Sunday, June 17, 2007

A little over a year ago I took a workshop with Kathy Davis. While I knew I loved working with polymer clay and I had taken to sculpting in college, Kathy awoke my love a creating dolls with her workshop. I would highly recommend her as a workshop instructor - it was fun, informative and rewarding. I'm hoping to be able to take another workshop from her soon.

In the workshop she taught for our guild, we were to create a fairy or elf. She told us the doll would let us know what it wanted to be. She was right! Mine are Forest Folk. The bigger one was created in the workshop and the little one was created later.

Zeke is now over a year old - we are hoping he is his full adult size. He is on the bigger range of border collies. At last weighing, he was 50 pounds. He's also a bundle of energy. These pictures were taken last week. The car is my husband's 87 Mustang convertible - that is me with Zeke.

For several years I've been creating candy tin purses. Purses made from candy tins, covered in polymer clay. Two of my purses were published in Haute Handbags II (if you scroll down on this link, they are pictured as Polymer Clay Critter Purses) and two were in the May/June 2007 issue of Belle Armoire in the Gallery section (and no, they aren't that orange in real life). Since then I have created a few more, including this Indian purse. The indian on this purse is an original painting that I did years ago on a wooden box for my husband (the box got first prize at the Texas State Fair). I scanned the image, removed the background and used LazerTran to create the transfer.

When I got my first package of Sculpey UltraLight, I thought it was product with great potential. I was right - it does have. It took a little getting used to the feel of it - much like marshmellow creme, but not quite as sticky.One of the great advantages of the product is being able to create larger armatures that remain lightweight. This clay goddess is from my first playing with the UltraLight. She is approximately 6 inches tall and covered with a sheet of mokume gane over the UL armature. She is also adorned with three turquoise beads.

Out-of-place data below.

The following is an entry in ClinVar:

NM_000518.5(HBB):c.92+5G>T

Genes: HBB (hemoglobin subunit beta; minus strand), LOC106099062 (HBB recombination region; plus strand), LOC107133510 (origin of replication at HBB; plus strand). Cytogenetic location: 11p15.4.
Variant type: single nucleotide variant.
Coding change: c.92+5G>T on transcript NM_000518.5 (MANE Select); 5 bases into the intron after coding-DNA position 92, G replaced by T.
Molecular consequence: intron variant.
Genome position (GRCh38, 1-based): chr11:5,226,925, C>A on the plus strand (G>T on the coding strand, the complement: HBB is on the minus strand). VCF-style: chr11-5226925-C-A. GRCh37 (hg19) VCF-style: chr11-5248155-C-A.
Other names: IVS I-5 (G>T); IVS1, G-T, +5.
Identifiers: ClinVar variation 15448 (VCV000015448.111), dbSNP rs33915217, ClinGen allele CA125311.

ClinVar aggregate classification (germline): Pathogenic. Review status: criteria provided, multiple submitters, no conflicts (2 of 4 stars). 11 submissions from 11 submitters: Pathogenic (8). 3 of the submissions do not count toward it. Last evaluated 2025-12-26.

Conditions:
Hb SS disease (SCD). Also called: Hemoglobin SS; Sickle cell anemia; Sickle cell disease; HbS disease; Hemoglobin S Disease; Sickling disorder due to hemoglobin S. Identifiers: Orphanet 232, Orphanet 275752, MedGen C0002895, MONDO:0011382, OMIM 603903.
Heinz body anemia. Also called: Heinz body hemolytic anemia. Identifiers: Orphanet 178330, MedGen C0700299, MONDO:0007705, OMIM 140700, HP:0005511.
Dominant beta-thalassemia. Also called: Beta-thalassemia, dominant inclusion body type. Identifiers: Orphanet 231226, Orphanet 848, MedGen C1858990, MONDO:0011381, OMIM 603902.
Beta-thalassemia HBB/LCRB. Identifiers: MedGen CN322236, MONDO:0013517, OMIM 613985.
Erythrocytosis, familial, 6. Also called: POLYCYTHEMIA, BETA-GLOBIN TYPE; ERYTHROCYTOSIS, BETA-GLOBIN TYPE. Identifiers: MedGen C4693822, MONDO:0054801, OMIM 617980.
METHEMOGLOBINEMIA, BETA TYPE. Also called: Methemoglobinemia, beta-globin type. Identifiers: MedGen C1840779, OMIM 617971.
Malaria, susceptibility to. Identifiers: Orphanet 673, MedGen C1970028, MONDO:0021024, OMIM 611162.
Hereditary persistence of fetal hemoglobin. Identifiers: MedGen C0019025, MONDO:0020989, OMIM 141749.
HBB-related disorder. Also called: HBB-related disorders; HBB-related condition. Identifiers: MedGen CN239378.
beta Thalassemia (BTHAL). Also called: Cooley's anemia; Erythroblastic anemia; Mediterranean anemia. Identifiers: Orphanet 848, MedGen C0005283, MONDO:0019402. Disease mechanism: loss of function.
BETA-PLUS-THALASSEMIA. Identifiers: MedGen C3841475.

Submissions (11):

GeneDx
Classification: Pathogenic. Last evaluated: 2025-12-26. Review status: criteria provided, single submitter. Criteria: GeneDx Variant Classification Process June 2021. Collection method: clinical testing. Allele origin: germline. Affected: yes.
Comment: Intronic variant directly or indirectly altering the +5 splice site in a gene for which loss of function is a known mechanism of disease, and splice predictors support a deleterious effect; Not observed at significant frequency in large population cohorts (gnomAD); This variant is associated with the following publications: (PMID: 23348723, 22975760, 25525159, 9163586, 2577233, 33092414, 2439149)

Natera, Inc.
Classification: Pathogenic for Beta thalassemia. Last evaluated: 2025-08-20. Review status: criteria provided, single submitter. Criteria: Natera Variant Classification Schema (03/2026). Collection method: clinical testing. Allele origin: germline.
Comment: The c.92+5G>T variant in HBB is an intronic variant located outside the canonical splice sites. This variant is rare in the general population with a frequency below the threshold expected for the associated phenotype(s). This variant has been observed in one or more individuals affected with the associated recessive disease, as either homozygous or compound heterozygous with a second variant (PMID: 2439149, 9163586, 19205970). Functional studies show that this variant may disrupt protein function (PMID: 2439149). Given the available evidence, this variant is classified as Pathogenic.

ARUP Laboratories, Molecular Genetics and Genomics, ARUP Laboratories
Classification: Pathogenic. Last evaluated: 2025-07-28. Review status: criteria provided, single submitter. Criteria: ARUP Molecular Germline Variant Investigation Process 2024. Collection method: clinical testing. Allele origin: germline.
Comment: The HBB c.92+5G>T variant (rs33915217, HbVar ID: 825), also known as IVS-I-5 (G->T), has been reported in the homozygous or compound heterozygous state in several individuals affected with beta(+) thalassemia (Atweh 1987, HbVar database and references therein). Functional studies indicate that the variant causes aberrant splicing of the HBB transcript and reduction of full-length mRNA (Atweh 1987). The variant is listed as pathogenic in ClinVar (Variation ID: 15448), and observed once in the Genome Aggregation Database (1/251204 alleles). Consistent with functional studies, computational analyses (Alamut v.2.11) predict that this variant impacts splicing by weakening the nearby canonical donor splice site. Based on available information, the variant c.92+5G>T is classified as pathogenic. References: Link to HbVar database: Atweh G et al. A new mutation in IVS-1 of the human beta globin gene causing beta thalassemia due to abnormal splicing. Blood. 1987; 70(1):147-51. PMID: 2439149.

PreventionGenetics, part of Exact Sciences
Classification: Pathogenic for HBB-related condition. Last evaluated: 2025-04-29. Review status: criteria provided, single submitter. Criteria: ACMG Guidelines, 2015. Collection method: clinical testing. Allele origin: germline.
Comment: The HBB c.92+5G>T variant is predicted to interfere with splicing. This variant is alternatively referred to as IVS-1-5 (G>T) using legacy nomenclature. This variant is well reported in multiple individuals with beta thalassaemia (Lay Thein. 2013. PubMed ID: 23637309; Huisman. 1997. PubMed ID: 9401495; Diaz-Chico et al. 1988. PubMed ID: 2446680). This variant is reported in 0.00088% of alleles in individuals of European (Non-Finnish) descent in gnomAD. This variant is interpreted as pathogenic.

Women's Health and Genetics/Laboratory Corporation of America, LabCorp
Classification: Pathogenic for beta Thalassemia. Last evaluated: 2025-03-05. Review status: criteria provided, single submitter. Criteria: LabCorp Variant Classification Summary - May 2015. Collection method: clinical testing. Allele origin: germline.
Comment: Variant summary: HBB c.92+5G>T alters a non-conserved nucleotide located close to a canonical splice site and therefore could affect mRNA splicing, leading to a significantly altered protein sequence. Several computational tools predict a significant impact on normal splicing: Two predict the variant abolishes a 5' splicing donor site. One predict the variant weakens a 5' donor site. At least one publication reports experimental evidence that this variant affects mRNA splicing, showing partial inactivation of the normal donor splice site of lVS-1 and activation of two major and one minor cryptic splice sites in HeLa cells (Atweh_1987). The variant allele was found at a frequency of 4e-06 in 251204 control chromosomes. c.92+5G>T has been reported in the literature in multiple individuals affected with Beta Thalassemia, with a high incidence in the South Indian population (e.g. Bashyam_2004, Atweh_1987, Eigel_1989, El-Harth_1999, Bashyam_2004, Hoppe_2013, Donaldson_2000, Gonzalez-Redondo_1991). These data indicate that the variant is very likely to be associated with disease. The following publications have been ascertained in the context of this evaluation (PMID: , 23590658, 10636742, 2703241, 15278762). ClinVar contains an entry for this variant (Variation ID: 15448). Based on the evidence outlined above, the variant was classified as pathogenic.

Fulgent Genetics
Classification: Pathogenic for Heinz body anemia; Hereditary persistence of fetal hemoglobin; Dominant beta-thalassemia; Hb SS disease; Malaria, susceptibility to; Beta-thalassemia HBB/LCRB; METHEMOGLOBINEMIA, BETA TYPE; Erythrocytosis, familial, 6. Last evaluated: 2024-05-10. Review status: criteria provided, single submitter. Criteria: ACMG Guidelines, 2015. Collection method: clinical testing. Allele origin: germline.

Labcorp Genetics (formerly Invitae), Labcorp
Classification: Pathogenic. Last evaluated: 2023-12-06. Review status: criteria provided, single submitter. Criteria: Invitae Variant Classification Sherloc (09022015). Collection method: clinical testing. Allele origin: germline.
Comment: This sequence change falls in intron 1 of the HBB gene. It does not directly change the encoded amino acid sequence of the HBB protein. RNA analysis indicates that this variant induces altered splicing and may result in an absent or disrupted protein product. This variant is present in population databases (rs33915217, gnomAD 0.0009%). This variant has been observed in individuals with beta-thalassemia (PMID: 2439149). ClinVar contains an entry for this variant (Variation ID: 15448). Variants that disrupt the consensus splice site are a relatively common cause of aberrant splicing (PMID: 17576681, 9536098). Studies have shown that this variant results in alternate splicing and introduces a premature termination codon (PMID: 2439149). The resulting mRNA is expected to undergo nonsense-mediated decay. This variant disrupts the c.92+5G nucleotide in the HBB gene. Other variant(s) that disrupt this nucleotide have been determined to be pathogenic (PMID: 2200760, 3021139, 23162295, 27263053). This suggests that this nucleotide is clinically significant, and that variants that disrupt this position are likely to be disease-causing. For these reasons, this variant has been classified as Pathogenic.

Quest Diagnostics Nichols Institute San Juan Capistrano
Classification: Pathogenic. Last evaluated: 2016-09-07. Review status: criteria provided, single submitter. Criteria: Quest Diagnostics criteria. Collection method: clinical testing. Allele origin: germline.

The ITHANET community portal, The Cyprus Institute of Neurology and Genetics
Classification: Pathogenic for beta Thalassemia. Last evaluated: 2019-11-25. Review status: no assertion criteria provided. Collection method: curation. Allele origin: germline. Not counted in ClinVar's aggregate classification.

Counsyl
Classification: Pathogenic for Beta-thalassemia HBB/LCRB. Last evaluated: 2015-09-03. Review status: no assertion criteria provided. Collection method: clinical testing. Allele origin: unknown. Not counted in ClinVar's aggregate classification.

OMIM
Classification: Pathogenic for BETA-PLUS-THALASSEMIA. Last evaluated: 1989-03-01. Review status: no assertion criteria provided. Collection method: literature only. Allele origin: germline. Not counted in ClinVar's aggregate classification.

It's been a while since I've taken the time to post. I only have so much free time and it seems that I choose to spend it creating in my studio or keeping up with emails & egroups rather than posting on my blog. Since the last time I posted, I had the tremendous opportunity to travel to Rhode Island and take a workshop from the amazing Kathleen Dustin. I have always admired her work and been inpired by it. She was teaching a workshop sponsered by The Bead House in Bristol, RI. I was able to fly on AA miles and stay with my friend, Linda in N. Providence (Linda took the workshop as well).

The actual workshop was at the Bead Annex, a marvelous facility, perfect for workshops owned by The Bead House. It is a converted luggage factory which now houses artist's studios. The space was spaceous, well-lighted and the owners very gracious and made us all comfortable.

Kathleen is a very generous person, sharing her very unique techniques for her transparent techniques. It was a very satisfying workshop, which I enjoyed thoroughly and wouldn't mind taking again. Here are the three pieces I created in the workshop:

The piece on the far right is the first one I created. While it is nice, I learned from it and created the piece in the middle. I like the design of the middle piece better, it isn't as cluttered as the first piece.

The second day of the workshop, we created a dimensional pendant with an image transfer, the piece on the right.

As I mentioned, I love the technique and went home and created more, all of these dimensional, two with image transfers and two without. These are the pieces I created at home.